Similar to their previous collaborations with director Edgar Wright (“Shaun of the Dead” and “Hot Fuzz”), “The World’s End” features Simon Pegg and Nick Frost as friends coming to the realization that they’re surrounded by hostile forces. This time out it’s robots, who have taken over the town where they and their friends went to school together.
“The World’s End” feels a bit scattershot at times, but fans will consider it part of its “charm”. It’s a film that has a bit of bittersweet nostalgia for misspent youth, a bit of railing against the conformity of the world, and plenty of sequences where middle aged men kick robotic ass.
Gary King (Simon Pegg) is a ne’er do well who never grew up. Though he’s in his early 40s now, he still drinks and carouses as if he were in college. After landing himself in therapy, he counters by recruiting his old friends to re-enact a legendary night of drinking with him. One by one he convinces Andy (Nick Frost), Oliver (Martin Freeman), Steven (Paddy Considine), and Peter (Eddie Marsan) to come back out with him and try to complete “The Golden Mile”, a pub crawl that consists of twelve different pubs, culminating at “The World’s End”. The five of them attempted the Golden Mile in their youth, but never completed it. Now Gary argues, it’s the perfect excuse for an “old time’s sake” reunion.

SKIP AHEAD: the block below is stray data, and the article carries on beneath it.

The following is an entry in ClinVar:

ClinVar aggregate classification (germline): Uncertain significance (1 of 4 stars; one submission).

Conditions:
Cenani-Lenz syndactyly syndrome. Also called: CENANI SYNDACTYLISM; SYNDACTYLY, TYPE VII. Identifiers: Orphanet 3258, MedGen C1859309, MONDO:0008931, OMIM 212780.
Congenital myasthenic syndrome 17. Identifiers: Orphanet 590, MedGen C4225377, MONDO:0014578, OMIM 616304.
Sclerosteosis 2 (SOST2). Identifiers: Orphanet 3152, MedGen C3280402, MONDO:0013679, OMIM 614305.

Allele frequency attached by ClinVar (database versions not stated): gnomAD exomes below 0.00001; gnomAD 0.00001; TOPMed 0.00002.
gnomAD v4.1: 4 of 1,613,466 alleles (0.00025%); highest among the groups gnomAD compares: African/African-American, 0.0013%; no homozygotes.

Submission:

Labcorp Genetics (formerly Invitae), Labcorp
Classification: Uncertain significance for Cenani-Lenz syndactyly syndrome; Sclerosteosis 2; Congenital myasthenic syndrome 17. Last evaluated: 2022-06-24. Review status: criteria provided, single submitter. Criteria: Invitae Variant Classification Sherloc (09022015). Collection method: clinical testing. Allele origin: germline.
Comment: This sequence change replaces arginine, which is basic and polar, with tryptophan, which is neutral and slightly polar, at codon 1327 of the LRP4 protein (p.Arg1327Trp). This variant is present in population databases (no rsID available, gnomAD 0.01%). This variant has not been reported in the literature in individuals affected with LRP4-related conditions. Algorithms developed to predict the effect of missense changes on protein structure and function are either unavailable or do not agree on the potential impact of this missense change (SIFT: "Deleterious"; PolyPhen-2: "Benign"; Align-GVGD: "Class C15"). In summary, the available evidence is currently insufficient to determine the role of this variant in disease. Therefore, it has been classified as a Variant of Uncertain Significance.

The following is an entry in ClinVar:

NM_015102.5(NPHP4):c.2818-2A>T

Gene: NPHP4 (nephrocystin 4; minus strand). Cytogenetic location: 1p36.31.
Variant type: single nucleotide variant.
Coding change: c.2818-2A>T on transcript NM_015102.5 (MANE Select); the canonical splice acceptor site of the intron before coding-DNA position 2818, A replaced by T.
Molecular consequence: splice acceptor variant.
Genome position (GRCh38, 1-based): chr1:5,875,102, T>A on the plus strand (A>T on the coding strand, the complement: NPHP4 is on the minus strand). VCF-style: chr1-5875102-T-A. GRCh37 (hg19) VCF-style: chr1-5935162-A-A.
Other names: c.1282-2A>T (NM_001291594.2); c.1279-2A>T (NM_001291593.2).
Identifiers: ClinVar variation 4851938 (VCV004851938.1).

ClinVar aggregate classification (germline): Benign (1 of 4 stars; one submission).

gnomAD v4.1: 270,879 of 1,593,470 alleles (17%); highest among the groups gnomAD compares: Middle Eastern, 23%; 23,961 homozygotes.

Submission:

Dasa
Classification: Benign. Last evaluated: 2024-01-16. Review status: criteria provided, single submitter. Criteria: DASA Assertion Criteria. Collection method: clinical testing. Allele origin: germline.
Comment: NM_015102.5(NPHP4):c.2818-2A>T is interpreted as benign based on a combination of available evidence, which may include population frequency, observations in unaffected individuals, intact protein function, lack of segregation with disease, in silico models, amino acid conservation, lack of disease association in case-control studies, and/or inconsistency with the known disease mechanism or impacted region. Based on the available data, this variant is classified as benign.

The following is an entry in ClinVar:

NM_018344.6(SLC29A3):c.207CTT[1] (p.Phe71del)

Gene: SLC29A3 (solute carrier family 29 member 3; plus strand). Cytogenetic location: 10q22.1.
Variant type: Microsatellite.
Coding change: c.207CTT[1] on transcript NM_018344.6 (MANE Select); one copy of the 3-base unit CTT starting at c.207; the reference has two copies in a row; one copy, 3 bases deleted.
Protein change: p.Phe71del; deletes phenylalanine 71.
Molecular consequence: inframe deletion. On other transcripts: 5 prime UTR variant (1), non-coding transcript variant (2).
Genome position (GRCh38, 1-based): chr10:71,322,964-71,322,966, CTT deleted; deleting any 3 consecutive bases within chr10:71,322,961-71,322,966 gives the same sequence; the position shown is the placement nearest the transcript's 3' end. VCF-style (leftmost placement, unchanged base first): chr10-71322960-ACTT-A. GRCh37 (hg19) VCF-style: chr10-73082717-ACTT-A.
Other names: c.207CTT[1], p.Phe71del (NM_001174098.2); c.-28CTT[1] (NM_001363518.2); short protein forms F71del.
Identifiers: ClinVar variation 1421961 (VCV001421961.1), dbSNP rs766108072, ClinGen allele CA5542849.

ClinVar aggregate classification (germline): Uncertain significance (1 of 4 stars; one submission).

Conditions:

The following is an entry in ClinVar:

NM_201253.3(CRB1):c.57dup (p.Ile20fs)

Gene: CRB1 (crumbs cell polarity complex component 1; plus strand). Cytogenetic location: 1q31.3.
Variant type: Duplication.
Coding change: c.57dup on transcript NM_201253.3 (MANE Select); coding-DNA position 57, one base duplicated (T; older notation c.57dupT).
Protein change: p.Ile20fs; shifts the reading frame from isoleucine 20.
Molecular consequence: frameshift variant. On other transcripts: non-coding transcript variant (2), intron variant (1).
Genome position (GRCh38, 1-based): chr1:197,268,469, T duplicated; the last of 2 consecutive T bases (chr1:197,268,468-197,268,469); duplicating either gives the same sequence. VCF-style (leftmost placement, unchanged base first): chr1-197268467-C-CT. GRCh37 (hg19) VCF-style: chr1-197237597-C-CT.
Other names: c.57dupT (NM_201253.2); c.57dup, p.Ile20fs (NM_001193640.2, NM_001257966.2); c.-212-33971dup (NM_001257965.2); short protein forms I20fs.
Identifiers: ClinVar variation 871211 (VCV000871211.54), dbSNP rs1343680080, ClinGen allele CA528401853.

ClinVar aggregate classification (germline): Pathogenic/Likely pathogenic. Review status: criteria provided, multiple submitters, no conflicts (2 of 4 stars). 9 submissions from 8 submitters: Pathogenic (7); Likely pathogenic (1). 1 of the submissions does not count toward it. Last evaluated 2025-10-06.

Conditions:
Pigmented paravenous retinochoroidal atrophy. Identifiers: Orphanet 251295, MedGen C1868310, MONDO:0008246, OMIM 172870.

What they don’t realize though, is that since they’ve been gone, alien invaders have replaced the residents of the town with robots. The discover this when Gary winds up in a fistfight in a bathroom, and he knocks his opponent’s head off. Now that Gary and his friends know the truth, the invaders consider them a threat. If they can’t be convinced to voluntarily get replaced by robots, they’ll have to be eliminated. The five of them are forced to fight and run for their lives.
Only, Gary still wants to make it to the World’s End and finish the Golden Mile.
As in the prior collaborations in the “Cornetto trilogy”, the events of the film are a thinly disguised satire of society. This time, in particular, the focus is on the conformity that comes along with maturity and responsibility. While Gary is obviously stunted in his growth, the social standardization that the others in the group seem to have become comfortable with is put under attack when illustrated in the extreme by the robotic replacements. Wright even lambasts the cookie cutter “Starbucks-ization” that seems to be standardizing the world’s pubs (and restaurants). Although never completely justified, Gary’s brand of individualism is given a victory by the film’s end, when it’s shown to be the perfect antidote for the onslaught of robotic conformity.
Even though it hops around in tone – at one moment it’s a dramedy revolving around five friends that age and responsibility have forced apart, the next it’s a quasi-sci-fi actioner – “World’s End” is still fun and charming. Pegg and Frost are charismatic and likeable as always, and the script contains some genuinely witty conversations. There’s a part of me that wishes this film had played it more traditionally and given us a film JUST about five friends who reunite for a pub crawl who then work through their issues together (that element of the film was very well done), but even given the robotic invasion concept, it was still very entertaining, albeit in a more lighthearted way.
“The World’s End” is a humorous movie with a bit to say about society and maturity, with a helping of light action thrown in for good measure. It’s sure to appeal to fans of the prior offerings from this trio, and to make some new fans along the way.